– Guitars: The low E-string on a guitar has a fundamental frequency of around 80Hz. That means that anything below that is “just noise”. HOWEVER – heavy, distorted rhythm guitars may need some of that low end “chunk” that happens in speakers when palm muting, and may be below the fundamental frequency of the chord being played. It’s still a safe bet to cut off below 50-60Hz to keep the subsonic mud out of the picture. In the upper frequencies, guitar amps are not going to produce much energy above 8kHz. Above 8k, there is more likely to be amp hiss, cymbals bleeding into the mics, etc., so set the high filter for 8kHz or so. Clean, D.I. guitars may have some chime-like high tones you don’t want to lose, so listen and compare.
– Bass: The low E on a bass guitar is an octave lower than standard guitar at about 40Hz. That’s pretty low, but a string clunking a pickup can give us a “whump” down to 20Hz and below, so filter below the fundamental. If the low string is tuned down, take that into account. Same goes for guitars, of course. And, as with guitars, the highs from 8-10kHz on up are more likely noise than music, but listen and compare.
– Synths: With the wide variety of sounds they can produce, you have to decide on a case-by-case basis. Understanding music is important! Check to the part the synth plays. What’s lowest note in there? You could filter below that frequency, but there may be a sort of “sub octave” effect on the sound. Take this into account. Most of all – you guessed it – listen and compare.
– Vocals: Once again, go by the song arrangement. Johnny Cash hit some notes that were a lot lower than the standard range you’d expect, so saying “filter below 100Hz” would be wrong for a singer that hits a low E note with an 80Hz fundamental. In general, you may want to just stick to rolling off 75Hz and below. Female vocals likely have a higher range, so you could filter higher. A live vocal mic is a magnet for mechanical noise, pops, and rumbles, so low filtering really keeps your most prominent track clean.
– Acoustic instruments, including Guitar, banjos, mandolin, fiddle, etc.: There are a variety of stringed instruments that are gaining popularity in modern song arrangements, and you’re likely to find some in a mix you are working on. Foot thumping, passing traffic, and assorted rumble often sneak into acoustic instrument recordings, so set your filter, again, below the lowest fundamental frequency of the instrument. Sometimes it’s cool to capture the foot-tapping of a performer if it is in time with the tune, so mic that foot when tracking. If they’re out of time or inconsistent, then filter away.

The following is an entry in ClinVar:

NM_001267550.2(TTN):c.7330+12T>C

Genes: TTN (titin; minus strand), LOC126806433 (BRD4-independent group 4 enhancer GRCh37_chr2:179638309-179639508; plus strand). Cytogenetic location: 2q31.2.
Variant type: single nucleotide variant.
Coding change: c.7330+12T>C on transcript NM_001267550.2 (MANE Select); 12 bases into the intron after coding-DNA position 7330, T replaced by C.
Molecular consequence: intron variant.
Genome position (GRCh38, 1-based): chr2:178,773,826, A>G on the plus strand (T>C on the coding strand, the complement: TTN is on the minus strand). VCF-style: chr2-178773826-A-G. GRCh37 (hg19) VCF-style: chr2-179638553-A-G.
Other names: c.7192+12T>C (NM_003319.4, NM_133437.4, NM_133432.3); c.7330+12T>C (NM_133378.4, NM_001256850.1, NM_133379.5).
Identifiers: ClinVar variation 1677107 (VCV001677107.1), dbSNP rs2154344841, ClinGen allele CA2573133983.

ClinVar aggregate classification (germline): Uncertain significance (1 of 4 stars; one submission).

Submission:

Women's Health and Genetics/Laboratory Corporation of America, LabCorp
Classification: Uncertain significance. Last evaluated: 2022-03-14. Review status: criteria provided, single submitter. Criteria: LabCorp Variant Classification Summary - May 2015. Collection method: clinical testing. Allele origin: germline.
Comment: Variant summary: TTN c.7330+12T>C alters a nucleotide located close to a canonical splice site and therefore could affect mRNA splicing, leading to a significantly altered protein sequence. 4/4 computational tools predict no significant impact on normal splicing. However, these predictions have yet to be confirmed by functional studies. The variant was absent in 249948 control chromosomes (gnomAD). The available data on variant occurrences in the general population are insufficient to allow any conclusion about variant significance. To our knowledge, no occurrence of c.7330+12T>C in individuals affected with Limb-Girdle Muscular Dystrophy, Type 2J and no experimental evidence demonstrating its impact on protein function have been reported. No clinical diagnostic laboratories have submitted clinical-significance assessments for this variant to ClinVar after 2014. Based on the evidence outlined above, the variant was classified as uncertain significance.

– Piano: Recording a real piano is beyond the scope of this post, but you can safely filter lows from 40Hz on down to keep out mechanical noise from sustain pedals, etc. Just be sure you’re not cutting out the body of a low note that ends the tune!
That should give you a good start, and gives you some insight into how you can approach using filters. This is the practical side. Of course, you can use filters for effect as well, cutting lows and highs from drums, for example, in an intro or bridge, making them “small sounding”, and increasing the impact when the song starts or kicks back in.
One last round of info – this is all good stuff to know! – you should keep in mind that filters can also “color” the sound. The brainworx “Cleansweep” is very neutral sounding, IMHO, and that is because of it’s gentle 6dB/octave rolloff characteristic. This means that if you set the filter for 100Hz, 100Hz will be down 6dB, 50Hz down 12dB, and 25Hz down 18dB. This gentle slope sounds very natural, having the effect of “tightening” the low end overall.
A typical “hard” filter might cut 12- 18-, or even 24dB per octave. An additional characteristic of this type of “hard” filter is a “bump” around the cutoff frequency. So if you cut 24dB per octave at 80Hz, you may also be boosting a few dB at 80Hz. This can sound just right on percussive sounds, but may sound unnatural on something like vocals. If you have serious low frequency problems of a kick drum, for example (I did in the mixes for The Soundmills), then combining a 6dB/octave filter that starts rolling off at 80Hz with a hard filter that cuts everything below 30Hz may be the ticket.
One last time, that sage advice: Listen and compare.